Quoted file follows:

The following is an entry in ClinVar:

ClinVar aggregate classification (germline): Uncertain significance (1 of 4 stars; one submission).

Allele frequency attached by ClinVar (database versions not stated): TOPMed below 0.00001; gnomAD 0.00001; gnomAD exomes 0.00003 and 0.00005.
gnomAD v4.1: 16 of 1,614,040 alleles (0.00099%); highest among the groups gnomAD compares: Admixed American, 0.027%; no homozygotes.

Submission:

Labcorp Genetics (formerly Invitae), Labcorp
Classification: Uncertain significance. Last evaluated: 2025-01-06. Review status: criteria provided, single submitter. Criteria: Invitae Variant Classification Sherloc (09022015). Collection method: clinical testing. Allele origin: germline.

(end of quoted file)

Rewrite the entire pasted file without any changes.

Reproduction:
The following is an entry in ClinVar:

ClinVar aggregate classification (germline): Uncertain significance (1 of 4 stars; one submission).

Allele frequency attached by ClinVar (database versions not stated): TOPMed below 0.00001; gnomAD 0.00001; gnomAD exomes 0.00003 and 0.00005.
gnomAD v4.1: 16 of 1,614,040 alleles (0.00099%); highest among the groups gnomAD compares: Admixed American, 0.027%; no homozygotes.

Submission:

Labcorp Genetics (formerly Invitae), Labcorp
Classification: Uncertain significance. Last evaluated: 2025-01-06. Review status: criteria provided, single submitter. Criteria: Invitae Variant Classification Sherloc (09022015). Collection method: clinical testing. Allele origin: germline.